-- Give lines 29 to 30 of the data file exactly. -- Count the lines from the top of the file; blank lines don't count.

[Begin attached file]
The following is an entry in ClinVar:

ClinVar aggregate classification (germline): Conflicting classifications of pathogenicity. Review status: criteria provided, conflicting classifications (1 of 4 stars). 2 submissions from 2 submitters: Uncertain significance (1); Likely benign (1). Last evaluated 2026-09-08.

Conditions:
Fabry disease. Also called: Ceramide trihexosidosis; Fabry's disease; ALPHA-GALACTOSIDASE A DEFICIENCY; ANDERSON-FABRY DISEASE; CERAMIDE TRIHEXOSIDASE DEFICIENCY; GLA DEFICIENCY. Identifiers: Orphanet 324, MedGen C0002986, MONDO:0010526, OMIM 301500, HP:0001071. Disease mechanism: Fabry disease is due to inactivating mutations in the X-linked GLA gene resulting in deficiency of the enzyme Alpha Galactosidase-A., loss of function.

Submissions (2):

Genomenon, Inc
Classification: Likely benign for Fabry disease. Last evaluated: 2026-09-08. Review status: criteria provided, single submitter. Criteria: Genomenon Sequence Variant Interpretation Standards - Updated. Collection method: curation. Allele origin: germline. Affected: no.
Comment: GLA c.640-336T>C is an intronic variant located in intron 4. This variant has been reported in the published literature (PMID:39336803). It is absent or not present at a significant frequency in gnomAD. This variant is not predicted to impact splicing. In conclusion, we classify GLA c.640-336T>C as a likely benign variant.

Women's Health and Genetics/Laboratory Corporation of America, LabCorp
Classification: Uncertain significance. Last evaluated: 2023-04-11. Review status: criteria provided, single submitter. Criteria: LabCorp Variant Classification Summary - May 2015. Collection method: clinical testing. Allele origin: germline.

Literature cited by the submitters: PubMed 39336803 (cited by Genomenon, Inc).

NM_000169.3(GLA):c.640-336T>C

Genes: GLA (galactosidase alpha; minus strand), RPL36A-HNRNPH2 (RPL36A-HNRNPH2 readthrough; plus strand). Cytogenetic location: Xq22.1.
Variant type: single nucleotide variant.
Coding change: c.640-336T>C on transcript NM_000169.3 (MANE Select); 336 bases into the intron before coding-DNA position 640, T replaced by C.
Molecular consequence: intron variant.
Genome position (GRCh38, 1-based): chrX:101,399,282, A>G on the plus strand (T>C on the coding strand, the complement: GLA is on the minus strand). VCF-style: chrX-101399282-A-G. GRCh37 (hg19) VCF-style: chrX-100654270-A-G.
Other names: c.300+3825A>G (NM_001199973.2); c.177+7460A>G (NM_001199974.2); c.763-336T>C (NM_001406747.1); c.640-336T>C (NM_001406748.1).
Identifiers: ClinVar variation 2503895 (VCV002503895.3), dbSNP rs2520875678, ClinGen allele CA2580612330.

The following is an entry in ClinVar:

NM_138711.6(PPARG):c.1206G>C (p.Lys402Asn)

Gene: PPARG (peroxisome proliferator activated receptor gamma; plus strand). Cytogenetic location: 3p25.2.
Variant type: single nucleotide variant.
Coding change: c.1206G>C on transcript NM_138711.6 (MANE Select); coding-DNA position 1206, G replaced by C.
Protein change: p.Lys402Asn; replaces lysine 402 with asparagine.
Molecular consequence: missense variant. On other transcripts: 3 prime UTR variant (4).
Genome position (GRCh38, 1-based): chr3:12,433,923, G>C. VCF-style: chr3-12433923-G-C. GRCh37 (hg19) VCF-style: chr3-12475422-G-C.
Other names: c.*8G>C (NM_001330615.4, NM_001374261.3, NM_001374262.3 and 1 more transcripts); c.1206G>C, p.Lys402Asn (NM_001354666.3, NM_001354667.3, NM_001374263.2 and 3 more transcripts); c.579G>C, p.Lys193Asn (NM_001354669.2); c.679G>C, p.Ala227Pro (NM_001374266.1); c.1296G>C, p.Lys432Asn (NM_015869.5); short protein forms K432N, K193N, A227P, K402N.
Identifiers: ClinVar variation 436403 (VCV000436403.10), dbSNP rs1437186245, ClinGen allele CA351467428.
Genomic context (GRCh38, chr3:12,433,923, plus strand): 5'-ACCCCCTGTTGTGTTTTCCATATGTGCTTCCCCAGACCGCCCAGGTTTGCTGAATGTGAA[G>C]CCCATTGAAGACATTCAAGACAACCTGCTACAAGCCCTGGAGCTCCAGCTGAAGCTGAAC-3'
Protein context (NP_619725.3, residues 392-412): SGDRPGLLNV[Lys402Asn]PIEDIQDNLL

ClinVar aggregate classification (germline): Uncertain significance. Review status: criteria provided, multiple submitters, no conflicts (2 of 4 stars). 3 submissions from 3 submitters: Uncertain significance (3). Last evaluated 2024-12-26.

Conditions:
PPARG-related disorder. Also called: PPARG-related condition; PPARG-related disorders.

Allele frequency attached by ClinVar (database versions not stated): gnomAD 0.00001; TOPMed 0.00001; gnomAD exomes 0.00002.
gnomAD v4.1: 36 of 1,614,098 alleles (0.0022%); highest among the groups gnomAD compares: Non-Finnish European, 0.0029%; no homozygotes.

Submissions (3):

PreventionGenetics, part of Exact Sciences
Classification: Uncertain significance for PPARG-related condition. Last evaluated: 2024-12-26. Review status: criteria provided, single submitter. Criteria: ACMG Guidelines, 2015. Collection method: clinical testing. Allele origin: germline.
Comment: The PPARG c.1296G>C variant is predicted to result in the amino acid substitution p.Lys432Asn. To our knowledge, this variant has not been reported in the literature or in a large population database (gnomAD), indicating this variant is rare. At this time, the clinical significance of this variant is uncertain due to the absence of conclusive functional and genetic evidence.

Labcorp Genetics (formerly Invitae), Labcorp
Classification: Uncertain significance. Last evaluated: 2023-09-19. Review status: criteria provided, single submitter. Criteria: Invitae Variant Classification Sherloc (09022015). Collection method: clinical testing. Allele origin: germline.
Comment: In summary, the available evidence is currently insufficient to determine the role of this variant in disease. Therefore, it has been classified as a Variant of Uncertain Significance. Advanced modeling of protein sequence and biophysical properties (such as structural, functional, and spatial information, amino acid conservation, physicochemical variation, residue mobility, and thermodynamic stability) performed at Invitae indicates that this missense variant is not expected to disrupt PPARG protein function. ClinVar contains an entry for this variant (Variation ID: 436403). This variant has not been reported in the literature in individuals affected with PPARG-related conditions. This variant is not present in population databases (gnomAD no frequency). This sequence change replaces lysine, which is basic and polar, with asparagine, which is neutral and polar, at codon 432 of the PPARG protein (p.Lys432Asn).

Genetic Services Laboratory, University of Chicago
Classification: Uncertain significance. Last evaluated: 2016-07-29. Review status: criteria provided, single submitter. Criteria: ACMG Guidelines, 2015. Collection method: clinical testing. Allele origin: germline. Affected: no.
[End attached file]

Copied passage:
Identifiers: ClinVar variation 436403 (VCV000436403.10), dbSNP rs1437186245, ClinGen allele CA351467428.
Genomic context (GRCh38, chr3:12,433,923, plus strand): 5'-ACCCCCTGTTGTGTTTTCCATATGTGCTTCCCCAGACCGCCCAGGTTTGCTGAATGTGAA[G>C]CCCATTGAAGACATTCAAGACAACCTGCTACAAGCCCTGGAGCTCCAGCTGAAGCTGAAC-3'